Wednesday, November 15, 2017

Review: Die Empty

Die Empty Die Empty by Kirk Jones
My rating: 4 of 5 stars

You're forty and work a dead end job. You've tried giving your life meaning through possessions and failed. Your wife is having an affair with the neighbor and thinks you don't know. When Death shows up at your door with a job to do, what other choice do you have?

I first encountered Kirk Jones through the New Bizarro author series years ago, with Uncle Sam’s Carnival of Copulating Inanimals, and then years later with Journey to Abortosphere. The thing that sets his writing apart from other Bizarro fiction is that his stories always have a underlying logic no matter how demented things are on the surface. When he hit me up to read Die Empty, I was up for another run.

Die Empty is the story of one man's journey into middle age and the deal he made with Death. Told using a second person point of view, there's an odd intimacy to the tale. It's at once funny and depressing. Actually, the main character reminds me of the main character from Fight Club, only without all the macho bullshit going on.

Entering your forties sucks. You're not old yet but you're not young anymore. Die Empty captures this nicely. Lance, the main character, works a dead end job, lusts after every woman except his drunk wife, and basically coasts along. He hates his neighbor and not just because of the affair he's having with his wife. When Death shows up, Lance doesn't really have anything better to do but help Death claim some lives through shitty products in exchange for forty more years of life.

I'm not really selling this right but it's a hard book to quantify. Once I started reading it, that was pretty much it. There's humor, sadness, some time paradoxes, and even some lessons to be learned. I'm docking a fraction of a star because the Masters of the Universe action figures' name was Tri-Klops, not Cyclops.

Die Empty is a thought-provoking read, to say the least. It's not for everyone but if you're looking for something off the beaten path, this is it. Four out of five stars, adjusted for Tri-Klops.

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Monday, November 13, 2017

Review: Wrestle Maniacs

Wrestle Maniacs Wrestle Maniacs by Adam Howe
My rating: 4 of 5 stars

Wrestle Maniacs is a short story anthology featuring stories about professional wrestling.

Let's face it: apart from Hoodtown, Champion of the World, and Ugly As Sin, there isn't a ton of pro wrestling fiction out there. When Adam Howe hit me up to read an ARC of this, I went for it like a series of Ric Flair chops in the corner.

I expected Wrestle Maniacs to be entertaining but I was pretty surprised at the overall quality of the collection. I've read a handful of the authors before, like Adam Howe, Gabino Iglesias, and James Newman but a lot of them were new to me and people I'll seek out later.

The stories run the gamut. There's comedy, tragedy, action, gore, and WRESTLING! There aren't many anthologies dedicated to one subject that actually cover a lot of ground. There was fiction loosely inspired by the tragedy of the Von Erich family, of Chris Benoit's murder/suicide, and the Montreal Screwjob. There were also really entertaining tales of luchadors and wrestlers that suddenly find themselves in a shoot. Or something out of the Twilight Zone, in one case.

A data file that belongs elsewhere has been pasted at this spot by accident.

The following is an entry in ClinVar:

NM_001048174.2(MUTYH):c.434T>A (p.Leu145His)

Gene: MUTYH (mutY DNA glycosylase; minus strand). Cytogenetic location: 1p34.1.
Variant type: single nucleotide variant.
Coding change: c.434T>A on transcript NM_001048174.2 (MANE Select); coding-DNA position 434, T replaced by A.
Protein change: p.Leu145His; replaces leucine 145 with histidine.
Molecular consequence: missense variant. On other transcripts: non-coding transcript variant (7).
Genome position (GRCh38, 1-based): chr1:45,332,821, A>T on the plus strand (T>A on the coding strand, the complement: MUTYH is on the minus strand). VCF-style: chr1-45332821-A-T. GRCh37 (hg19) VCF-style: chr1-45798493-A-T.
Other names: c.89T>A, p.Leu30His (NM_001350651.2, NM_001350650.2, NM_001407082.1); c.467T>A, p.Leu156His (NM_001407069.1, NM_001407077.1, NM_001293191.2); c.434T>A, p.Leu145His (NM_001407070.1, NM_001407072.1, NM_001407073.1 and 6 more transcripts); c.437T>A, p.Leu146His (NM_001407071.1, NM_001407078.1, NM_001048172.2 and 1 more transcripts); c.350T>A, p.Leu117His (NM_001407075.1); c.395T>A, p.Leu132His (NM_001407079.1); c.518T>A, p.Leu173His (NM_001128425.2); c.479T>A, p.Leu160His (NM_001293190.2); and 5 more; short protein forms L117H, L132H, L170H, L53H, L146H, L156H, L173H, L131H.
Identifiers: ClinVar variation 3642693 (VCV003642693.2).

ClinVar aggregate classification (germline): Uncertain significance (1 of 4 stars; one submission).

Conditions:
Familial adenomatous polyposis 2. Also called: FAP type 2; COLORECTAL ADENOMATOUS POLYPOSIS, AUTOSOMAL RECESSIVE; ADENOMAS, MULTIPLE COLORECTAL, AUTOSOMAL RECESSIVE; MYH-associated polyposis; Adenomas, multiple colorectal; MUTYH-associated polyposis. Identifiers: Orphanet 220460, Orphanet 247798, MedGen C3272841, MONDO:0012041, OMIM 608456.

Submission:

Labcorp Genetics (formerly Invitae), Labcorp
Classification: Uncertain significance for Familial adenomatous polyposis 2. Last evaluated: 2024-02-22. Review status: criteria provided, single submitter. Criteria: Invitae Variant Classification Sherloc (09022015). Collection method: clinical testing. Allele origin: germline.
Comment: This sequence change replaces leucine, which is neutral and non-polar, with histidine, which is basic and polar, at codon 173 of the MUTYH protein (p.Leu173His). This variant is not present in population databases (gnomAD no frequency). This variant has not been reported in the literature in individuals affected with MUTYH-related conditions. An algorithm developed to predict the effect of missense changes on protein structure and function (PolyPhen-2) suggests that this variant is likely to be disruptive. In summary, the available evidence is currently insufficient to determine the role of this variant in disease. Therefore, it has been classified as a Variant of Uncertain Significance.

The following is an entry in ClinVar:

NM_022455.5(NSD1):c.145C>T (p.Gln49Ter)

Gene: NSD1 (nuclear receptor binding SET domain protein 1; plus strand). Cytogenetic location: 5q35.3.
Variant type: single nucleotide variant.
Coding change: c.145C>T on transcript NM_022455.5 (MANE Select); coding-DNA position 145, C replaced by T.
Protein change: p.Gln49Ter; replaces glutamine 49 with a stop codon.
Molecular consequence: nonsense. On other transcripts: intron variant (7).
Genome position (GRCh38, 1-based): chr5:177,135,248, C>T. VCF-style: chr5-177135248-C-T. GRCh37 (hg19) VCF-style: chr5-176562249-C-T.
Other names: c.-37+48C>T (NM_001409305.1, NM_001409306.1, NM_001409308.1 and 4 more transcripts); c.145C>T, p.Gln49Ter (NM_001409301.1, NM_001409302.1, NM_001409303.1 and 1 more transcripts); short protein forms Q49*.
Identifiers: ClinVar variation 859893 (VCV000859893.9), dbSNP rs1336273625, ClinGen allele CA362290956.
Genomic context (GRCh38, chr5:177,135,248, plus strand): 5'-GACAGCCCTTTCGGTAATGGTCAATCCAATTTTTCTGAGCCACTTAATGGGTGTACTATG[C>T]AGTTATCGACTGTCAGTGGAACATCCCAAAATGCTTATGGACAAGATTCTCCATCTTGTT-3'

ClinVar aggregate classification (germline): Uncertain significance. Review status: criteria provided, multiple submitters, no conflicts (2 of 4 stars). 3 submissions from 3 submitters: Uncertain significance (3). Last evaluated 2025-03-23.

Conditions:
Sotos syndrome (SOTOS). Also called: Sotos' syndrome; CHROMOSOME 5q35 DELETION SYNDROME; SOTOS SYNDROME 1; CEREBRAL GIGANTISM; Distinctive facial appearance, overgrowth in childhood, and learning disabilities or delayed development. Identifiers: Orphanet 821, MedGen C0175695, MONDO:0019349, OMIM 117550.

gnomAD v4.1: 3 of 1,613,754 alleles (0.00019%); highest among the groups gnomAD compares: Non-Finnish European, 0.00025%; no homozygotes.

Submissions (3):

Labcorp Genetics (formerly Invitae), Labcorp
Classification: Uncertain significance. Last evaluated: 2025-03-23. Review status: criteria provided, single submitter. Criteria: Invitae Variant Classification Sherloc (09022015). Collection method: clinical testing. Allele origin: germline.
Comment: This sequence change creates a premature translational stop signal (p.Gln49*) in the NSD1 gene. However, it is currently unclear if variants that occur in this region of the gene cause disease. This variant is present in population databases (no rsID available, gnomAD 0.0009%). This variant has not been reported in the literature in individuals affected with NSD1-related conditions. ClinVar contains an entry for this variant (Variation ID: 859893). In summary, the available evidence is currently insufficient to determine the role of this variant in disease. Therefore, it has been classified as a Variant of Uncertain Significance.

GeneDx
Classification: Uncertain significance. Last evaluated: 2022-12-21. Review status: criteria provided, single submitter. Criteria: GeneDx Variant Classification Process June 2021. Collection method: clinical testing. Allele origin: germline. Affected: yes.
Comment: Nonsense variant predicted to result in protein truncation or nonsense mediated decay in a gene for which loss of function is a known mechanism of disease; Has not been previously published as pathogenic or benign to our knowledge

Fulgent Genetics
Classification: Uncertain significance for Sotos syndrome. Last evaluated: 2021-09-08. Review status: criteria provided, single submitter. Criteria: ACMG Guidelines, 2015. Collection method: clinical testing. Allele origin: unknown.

My favorites were A Fiend in Need, Last of the High Flying Van Alstynes, and Rassle Hassle but there wasn't a jabronie in the bunch. I hope Wrestle Maniacs does well enough that Adam Howe and Honey Badger Press do another wrestling anthology in the future. Four out of five snap suplexes.

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Sunday, November 12, 2017

Review: The Best of Richard Matheson

The Best of Richard Matheson The Best of Richard Matheson by Richard Matheson
My rating: 4 of 5 stars

The Best of Richard Matheson is a collection of 32 of Matheson's best.

Around the turn of the century, I was enduring the agonizing gulf between Dark Tower books four and five when the local bookstore owner turned me on to Richard Matheson, saying he was one of Stephen King's biggest influences. After devouring one of his westerns and I Am Legend and Other Stories, I was hooked.

After a creepy introduction by Victor LaValle, we're treated to many of Matheson's iconic tales, some of which were turned into Twilight Zone episodes or adapted to TV or film in other ways. Many of the greats are here: Button, Button, Nightmare at 20,000 Feet, Duel, Third from the Sun, as well as others I'd never read before, like The Prisoner, Big Surprise, and Mute.

It's funny that Matheson's is one of Stephen King's influences in that their writing isn't all that similar. Where King's prose is overly verbose at times, Matheson's is more like a sharpened knife. He cuts you hard and deep, knowing just how to hurt you the most. He knew just how to let the suspense build, like a pressure cooker. It's no wonder many of his stories were adapted for the Twilight Zone and other shows. Richard Matheson was the master of the twist ending.

The Best of Richard Matheson is a must read for anyone who likes suspenseful short stories, fans of the Twilight Zone, or Stephen King fans interested at getting a peek at some Kingly lineage. Four out of five stars.

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Friday, November 10, 2017

Review: A Song for Quiet

A Song for Quiet A Song for Quiet by Cassandra Khaw
My rating: 4 of 5 stars

Shortly after the death of his father, bluesman Deacon James rolls into Arkham with an otherworldly song in his head and a sinister detective, John Persons, on his trail...

I follow Cassandra Khaw on twitter and she mentioned needing reviews for this. Since I liked her first John Persons novella, Hammers on Bone, I was all over it like a ghoul on an unsuspecting citizen of Arkham.